His name is Banksy.
For years, nobody actually knew who he was. There was only his graffiti to go by, artfully profaning the buildings, streets and subway systems of Britain.
One of modern history‘s most talented and incognito insurgents, Banksy’s is a legacy of revolution and fearlessness, of upheaval and political oppression, of normativity and why we should question it.
Nobody actually knows who Banksy is. But according to the most recent and in-depth investigations, he was, by all accounts, a product of public school and middle-class suburbia.
He was probably something like you.
He was another boy in the rank-and-file of British social assent, and he left it all behind.
The frenzied search goes on for concrete confirmation of Banksy’s identity.
But Banksy’s entire artistic career turns on a determination to keep his “real” identity hidden. Why, then, are we so intent on ferreting out his personal information? Why are his “real” name and his schooling and his parentage so much more important than the art itself?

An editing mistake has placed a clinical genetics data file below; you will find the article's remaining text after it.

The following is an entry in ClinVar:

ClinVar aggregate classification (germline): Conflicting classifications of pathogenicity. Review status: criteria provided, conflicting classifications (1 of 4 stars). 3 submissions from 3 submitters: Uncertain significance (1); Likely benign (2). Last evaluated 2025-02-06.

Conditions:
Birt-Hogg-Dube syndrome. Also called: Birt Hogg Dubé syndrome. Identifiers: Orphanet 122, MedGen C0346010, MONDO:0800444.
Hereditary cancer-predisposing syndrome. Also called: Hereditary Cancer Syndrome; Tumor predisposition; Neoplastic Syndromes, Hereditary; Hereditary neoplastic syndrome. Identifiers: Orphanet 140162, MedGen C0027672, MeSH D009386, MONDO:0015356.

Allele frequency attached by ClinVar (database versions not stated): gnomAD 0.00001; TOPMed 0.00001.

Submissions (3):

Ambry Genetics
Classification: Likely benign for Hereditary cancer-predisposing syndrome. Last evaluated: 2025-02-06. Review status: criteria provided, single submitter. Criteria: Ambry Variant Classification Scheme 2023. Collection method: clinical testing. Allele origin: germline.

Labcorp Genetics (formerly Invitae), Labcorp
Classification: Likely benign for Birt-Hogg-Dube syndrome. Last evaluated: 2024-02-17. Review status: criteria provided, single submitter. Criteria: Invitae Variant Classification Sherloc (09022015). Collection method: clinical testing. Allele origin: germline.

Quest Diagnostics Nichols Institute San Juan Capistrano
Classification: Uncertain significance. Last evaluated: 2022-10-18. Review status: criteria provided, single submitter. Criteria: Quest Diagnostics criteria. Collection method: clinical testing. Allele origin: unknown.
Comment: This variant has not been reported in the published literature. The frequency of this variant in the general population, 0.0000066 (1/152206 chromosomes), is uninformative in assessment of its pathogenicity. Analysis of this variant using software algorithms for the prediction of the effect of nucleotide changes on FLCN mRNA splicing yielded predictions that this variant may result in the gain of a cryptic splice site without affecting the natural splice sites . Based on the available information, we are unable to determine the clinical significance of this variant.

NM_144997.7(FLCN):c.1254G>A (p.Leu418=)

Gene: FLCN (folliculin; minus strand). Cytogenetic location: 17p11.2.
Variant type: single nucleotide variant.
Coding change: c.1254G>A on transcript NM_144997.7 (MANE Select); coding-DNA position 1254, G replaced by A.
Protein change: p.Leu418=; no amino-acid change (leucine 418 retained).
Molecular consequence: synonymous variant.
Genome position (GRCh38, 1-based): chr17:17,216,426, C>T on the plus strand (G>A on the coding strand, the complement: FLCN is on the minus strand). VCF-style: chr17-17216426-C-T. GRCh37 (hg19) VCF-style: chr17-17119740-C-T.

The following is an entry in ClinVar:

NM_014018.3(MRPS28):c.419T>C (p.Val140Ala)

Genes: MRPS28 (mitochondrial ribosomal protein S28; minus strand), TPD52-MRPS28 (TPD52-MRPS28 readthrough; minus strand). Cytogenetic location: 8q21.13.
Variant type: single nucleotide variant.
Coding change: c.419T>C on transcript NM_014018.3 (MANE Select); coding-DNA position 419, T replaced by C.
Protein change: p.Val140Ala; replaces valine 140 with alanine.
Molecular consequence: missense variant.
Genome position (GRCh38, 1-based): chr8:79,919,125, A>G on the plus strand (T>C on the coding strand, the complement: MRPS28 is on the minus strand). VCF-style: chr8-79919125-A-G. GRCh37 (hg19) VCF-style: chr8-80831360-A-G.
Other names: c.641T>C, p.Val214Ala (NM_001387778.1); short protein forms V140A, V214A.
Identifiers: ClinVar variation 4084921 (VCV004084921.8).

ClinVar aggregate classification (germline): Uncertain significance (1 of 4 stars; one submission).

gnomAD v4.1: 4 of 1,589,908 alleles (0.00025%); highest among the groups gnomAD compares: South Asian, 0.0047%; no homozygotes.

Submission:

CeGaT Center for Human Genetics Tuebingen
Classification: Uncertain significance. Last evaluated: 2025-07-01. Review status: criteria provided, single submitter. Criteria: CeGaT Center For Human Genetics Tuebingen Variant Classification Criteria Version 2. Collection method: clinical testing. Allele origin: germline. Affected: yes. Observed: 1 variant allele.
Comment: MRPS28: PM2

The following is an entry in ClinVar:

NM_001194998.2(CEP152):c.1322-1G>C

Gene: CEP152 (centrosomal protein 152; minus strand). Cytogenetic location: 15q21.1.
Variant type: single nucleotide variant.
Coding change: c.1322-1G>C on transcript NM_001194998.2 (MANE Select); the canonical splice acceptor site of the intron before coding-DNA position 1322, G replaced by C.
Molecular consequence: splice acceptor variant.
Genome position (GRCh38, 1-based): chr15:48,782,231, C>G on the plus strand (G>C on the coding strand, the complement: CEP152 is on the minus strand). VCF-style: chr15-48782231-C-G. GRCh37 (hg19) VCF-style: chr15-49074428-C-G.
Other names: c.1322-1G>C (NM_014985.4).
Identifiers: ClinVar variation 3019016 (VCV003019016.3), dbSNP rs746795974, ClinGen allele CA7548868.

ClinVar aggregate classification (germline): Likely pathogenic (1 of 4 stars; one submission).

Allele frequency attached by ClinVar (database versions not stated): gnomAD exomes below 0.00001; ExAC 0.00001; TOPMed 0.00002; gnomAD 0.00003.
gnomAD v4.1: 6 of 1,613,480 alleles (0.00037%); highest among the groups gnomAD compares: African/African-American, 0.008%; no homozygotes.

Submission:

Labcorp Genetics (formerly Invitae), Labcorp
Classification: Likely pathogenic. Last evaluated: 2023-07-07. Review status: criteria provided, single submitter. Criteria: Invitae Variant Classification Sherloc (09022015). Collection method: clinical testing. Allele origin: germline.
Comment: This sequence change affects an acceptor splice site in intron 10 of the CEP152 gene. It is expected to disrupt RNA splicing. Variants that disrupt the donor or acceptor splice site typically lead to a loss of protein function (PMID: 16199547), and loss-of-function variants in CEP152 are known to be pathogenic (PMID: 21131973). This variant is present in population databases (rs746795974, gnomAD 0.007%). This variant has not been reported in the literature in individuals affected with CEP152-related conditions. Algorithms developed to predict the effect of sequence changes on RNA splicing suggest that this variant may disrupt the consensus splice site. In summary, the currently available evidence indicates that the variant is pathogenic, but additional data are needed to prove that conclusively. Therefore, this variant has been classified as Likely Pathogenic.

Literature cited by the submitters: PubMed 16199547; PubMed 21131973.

The fault lies not with Banksy, but with us. Banksy sacrificed his claim to renown so that another identity might be made clear: that of a revolutionary prepared for combat with his native culture. For so many years, we have missed the point.
Banksy took himself out of the picture so that his art might be the focus. He doesn’t need you to know his name. A name is just a name.
An identity is what you make of your life.
- Banksy (amandashouts.wordpress.com)
- New Banksy In Camden Town (informalflick.wordpress.com)
- Banksy-Locations for iPhone Shows You Where Banksy Art Is So You Can Pretend to Be Cultured [App Of The Day] (gizmodo.com)
- How Banksy’s EXIT THROUGH THE GIFT SHOP Film Really Came Together (geektyrant.com)
- Street art is dying – and it’s our fault (guardian.co.uk)
- Graffiti gets the star treatment in Bristol (independent.co.uk)
- You Don’t Have to Be a Museum Bore to Be an Art Fiend: Amazing New York Street Art (tripbase.com)